The donation was no big deal perhaps, but in retrospect it is probably the most significant event in the history of golf. It was from this event that The Society of St. Andrews Golfers was effectively formed, becoming ultimately The Royal and Ancient Golf Club in 1834 upon being granted Royal Patronage by King William 1V.
Today, it is the premier golf club in the world governing the game in all countries outside the United States of America and Mexico.
Ten years earlier, the Town Council of Edinburgh had presented The Gentlemen Golfers of that city with a silver club to be competed for annually by ' As many Noblemen or Gentlemen or other golfers from any part of Great Britain or Ireland.' This competition in Edinburgh was an immediate success and in 1754 twenty two 'Noblemen and Gentlemen of Fife', clearly not wishing their perceived golfing pre-eminence of St. Andrews to be usurped by Edinburgh, contributed to the purchase of a similar silver club in the following terms: 'The Noblemen and Gentlemen above named being Admirers of the Anticient and healthful Exercise of the Golf, and at the same time having the Interest and prosperity of the Anticient (viz) City of St Andrews at heart, being the Alma Mater of the Golf, did in the Year of Our Lord 1754 Contribute for a Silver Club.... and having a St Andrew engraved on the head thereof, to be played for on the Links of St Andrews upon the 14th Day of May said year, and yearly in time coming Subject to the Conditions and Regulations following.
'As many noblemen or gentlemen or Other Golfers from any part of Great Britain or Ireland, as shall book themselves on, or before the day appointed for the Annual Match, Shall have the priviledge (viz.) of playing for the said Club, Each Signer paying Five Shillings Sterling at Signing in this Book, which is to lye in the house of Mrs Williamson in St Andrews, or in the Custody of Robert Douglas Merchant there, Who is Appointed Clerk, ad vitam, Aut ad culpam...'
We know nothing of Mrs Williamson or what sort of house she presided over and can only hope that it was a reputable establishment. What we do know is that all of the subscribers were regular gents and that many of them were well known on the links of Leith. There the Edinburgh brethren were regularly playing for their silver club and had already restricted the entry to members of the Honourable Company of Edinburgh Golfers.
Whilst the St Andrews regulations stated that the competition was open to all golfers, in reality the five shillings entrance fee, equivalent to several weeks wages of a working man, precluded all but the extremely well-heeled.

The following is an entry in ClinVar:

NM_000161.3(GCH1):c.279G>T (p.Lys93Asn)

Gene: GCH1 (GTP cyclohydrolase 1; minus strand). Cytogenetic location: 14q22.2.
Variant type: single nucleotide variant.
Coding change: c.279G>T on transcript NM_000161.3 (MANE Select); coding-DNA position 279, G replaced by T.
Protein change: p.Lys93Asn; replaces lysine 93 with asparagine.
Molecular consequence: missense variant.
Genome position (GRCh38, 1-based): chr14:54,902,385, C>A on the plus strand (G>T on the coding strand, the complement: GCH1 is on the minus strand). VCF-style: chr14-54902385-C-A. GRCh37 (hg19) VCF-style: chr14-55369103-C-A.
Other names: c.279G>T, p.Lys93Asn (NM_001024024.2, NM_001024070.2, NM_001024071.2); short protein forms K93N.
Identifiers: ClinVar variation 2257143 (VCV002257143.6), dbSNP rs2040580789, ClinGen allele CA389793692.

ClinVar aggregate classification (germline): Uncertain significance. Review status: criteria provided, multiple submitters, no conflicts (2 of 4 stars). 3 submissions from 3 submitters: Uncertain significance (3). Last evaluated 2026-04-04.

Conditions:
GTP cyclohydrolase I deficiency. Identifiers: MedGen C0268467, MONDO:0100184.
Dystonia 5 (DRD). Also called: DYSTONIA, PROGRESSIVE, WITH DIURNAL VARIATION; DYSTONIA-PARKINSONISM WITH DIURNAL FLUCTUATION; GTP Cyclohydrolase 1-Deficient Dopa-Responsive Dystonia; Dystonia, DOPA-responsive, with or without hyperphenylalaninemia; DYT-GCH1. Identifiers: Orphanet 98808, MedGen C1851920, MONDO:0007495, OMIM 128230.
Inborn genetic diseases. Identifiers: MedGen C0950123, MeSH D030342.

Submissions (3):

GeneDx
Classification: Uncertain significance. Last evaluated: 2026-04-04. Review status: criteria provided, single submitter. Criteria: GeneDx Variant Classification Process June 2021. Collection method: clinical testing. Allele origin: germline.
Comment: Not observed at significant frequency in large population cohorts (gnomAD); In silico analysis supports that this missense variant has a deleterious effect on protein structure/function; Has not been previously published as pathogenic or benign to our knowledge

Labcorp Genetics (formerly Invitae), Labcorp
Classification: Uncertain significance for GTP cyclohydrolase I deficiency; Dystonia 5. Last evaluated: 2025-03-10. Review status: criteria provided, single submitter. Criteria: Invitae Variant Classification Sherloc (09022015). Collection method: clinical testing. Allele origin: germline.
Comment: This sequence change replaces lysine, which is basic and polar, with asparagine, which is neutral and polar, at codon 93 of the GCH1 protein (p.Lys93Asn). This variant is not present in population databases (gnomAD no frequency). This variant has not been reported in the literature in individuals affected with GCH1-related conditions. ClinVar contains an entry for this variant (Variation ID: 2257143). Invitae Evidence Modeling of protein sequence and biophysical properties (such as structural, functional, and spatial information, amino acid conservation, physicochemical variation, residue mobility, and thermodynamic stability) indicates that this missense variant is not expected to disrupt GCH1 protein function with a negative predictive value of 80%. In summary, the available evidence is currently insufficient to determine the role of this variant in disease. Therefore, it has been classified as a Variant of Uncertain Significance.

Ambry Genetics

It is interesting to note that the rules and regulations under which the silver club was played for, were, without acknowledgement, copied directly from those of the Edinburgh Golfers. It is doubtful, however, that the Edinburgh men would have felt anything other than flattery about this. The majority of the 'noblemen and gentlemen of Fife' were well known on the links of Leith and the majority maintained homes in Edinburgh and many were employed in the legal profession - as were the majority of the members of the Honourable Company.
One of the objects of this initiative of providing a silver club for competition was to promote and strengthen the position of St. Andrews in the golfing firmament. In this the 22 'Noblemen and Gentlemen' certainly succeeded, for St. Andrews continued to be the 'Alma Mater' of golf, with all gentlemen golfers in the country aspiring to membership of the St. Andrews Society and thereby becoming eligible to compete for it. Ultimately, The Royal and Ancient became the governing body of the game and the town of St. Andrews the 'Home of Golf'.
It would be heart warming to think that the 'noblemen and gentlemen of Fife' had an altruistic motive in starting their golfing society. St Andrews of the time needed the business. The Scottish economy was in bad shape and St Andrews in particular was in dire straits. These gentlemen may have had tourism in mind when they started their 'open' competition. If they did, they were extremely far sighted for golf not only rescued the town from penury, but it also established it on the world map from which the reformation had expunged it after enjoying centuries of wealth as a place of pilgrimage. Within a hundred years of the inauguration of the Society, St Andrews would again become a place of pilgrimage for religious zealots - but this time their Mammon was golf.
Golfers the world over owe their great game to The Royal and Ancient Golf Club of St Andrews. The R&A has seen the game through many troubled times, painstakingly going about its business, making the rules and setting the standards of play as well as the standards of etiquette and integrity that has made the game great. Unlike their cousins in Edinburgh, the Society has played its game throughout its long history on the same narrow strip of links land that is the Old Course. While the Honourable Company has shifted its home from Leith to Musselburgh and finally to Muirfield, the R&A has persisted in its patronage of the municipal Old Course where it shares its time and space with all and sundry who come to play.
St Andrews too, owes the R&A a debt of gratitude for, as an institution it has guided and developed the game and the town throughout these 250 years. The relationship has been a symbiotic one although each side has not always seen the mutual benefits. But it is a relationship that has survived through respect and affection and is possibly stronger and closer today than it has ever been.
Happy birthday R&A, and many more may you see.
|| 26 - APRIL 2004